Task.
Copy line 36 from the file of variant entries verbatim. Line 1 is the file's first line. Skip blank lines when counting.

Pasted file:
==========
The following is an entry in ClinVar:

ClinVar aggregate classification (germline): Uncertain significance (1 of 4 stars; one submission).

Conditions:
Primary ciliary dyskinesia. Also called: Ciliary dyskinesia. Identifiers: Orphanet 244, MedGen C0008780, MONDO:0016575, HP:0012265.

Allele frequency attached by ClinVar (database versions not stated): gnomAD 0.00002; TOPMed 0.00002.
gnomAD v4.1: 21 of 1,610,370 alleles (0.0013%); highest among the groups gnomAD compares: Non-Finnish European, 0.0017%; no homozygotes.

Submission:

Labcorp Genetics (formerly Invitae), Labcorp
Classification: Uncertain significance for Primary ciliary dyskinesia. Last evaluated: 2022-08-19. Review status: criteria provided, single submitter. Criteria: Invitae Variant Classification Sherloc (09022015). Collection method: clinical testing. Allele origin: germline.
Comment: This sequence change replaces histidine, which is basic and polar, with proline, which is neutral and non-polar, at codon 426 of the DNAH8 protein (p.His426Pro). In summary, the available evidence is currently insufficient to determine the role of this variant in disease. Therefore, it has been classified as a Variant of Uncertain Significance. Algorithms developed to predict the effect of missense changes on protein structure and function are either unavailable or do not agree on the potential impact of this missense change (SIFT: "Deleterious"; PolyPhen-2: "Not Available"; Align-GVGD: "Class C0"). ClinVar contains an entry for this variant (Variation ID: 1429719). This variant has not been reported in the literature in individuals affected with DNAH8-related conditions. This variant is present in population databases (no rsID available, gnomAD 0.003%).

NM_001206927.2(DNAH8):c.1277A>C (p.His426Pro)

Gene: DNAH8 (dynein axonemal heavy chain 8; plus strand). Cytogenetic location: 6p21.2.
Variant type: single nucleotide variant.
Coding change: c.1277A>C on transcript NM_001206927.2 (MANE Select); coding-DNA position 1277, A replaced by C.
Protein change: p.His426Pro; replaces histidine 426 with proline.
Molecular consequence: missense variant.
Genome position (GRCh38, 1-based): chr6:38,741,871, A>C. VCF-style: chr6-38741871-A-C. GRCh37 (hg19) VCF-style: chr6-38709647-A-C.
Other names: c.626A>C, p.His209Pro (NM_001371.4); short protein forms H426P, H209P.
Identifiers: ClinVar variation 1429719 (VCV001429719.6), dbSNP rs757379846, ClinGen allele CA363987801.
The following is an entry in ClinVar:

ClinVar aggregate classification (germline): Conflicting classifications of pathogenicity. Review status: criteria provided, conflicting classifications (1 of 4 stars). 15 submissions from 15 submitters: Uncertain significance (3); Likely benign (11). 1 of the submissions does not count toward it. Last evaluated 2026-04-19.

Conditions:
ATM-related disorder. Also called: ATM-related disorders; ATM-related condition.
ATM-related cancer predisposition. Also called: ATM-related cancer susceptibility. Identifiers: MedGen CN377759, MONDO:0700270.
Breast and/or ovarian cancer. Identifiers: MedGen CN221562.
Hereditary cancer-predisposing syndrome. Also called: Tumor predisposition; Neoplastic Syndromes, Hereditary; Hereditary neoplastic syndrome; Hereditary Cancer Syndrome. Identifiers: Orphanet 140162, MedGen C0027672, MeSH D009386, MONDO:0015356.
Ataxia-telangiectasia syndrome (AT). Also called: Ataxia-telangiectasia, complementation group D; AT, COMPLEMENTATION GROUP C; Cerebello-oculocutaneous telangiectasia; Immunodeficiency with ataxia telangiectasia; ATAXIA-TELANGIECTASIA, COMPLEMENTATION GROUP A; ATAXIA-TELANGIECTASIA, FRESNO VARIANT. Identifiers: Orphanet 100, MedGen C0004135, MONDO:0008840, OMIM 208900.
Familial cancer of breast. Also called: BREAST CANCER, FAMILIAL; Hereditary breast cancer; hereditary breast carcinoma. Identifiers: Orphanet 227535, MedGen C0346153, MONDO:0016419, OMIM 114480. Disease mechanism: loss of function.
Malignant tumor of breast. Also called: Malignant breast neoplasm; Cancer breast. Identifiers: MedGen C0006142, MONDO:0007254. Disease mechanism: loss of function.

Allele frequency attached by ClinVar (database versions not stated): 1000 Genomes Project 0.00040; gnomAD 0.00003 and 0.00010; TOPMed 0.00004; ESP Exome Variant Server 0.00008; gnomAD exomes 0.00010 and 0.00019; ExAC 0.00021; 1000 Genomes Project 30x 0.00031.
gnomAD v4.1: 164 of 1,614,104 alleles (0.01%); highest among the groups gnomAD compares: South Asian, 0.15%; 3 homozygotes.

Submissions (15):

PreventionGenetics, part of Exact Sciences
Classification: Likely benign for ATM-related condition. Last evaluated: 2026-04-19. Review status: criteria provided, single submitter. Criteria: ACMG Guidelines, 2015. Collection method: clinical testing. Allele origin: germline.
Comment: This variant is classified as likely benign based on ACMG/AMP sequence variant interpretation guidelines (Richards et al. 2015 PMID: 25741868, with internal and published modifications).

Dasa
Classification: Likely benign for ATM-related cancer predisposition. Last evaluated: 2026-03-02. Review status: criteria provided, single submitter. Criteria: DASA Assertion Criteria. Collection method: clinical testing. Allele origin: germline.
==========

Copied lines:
Dasa